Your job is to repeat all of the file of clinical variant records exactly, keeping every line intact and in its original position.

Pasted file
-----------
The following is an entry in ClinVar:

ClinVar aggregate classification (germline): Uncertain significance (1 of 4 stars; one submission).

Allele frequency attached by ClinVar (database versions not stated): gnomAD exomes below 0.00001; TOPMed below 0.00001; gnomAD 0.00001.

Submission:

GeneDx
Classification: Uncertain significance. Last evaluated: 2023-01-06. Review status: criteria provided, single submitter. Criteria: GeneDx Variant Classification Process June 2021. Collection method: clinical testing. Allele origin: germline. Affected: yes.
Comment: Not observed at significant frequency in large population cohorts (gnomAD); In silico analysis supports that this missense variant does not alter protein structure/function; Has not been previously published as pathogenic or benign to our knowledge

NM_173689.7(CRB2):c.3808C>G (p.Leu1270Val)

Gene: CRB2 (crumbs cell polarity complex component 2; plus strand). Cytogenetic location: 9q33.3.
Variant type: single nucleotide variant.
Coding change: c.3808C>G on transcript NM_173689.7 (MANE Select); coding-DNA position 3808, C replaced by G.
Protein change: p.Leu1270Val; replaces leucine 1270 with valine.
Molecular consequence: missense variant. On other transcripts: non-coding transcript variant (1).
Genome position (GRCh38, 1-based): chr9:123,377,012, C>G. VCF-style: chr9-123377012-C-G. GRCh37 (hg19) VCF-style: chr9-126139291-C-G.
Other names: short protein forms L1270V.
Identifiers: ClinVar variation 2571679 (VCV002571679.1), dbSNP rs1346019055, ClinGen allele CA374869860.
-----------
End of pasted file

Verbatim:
The following is an entry in ClinVar:

ClinVar aggregate classification (germline): Uncertain significance (1 of 4 stars; one submission).

Allele frequency attached by ClinVar (database versions not stated): gnomAD exomes below 0.00001; TOPMed below 0.00001; gnomAD 0.00001.

Submission:

GeneDx
Classification: Uncertain significance. Last evaluated: 2023-01-06. Review status: criteria provided, single submitter. Criteria: GeneDx Variant Classification Process June 2021. Collection method: clinical testing. Allele origin: germline. Affected: yes.
Comment: Not observed at significant frequency in large population cohorts (gnomAD); In silico analysis supports that this missense variant does not alter protein structure/function; Has not been previously published as pathogenic or benign to our knowledge

NM_173689.7(CRB2):c.3808C>G (p.Leu1270Val)

Gene: CRB2 (crumbs cell polarity complex component 2; plus strand). Cytogenetic location: 9q33.3.
Variant type: single nucleotide variant.
Coding change: c.3808C>G on transcript NM_173689.7 (MANE Select); coding-DNA position 3808, C replaced by G.
Protein change: p.Leu1270Val; replaces leucine 1270 with valine.
Molecular consequence: missense variant. On other transcripts: non-coding transcript variant (1).
Genome position (GRCh38, 1-based): chr9:123,377,012, C>G. VCF-style: chr9-123377012-C-G. GRCh37 (hg19) VCF-style: chr9-126139291-C-G.
Other names: short protein forms L1270V.
Identifiers: ClinVar variation 2571679 (VCV002571679.1), dbSNP rs1346019055, ClinGen allele CA374869860.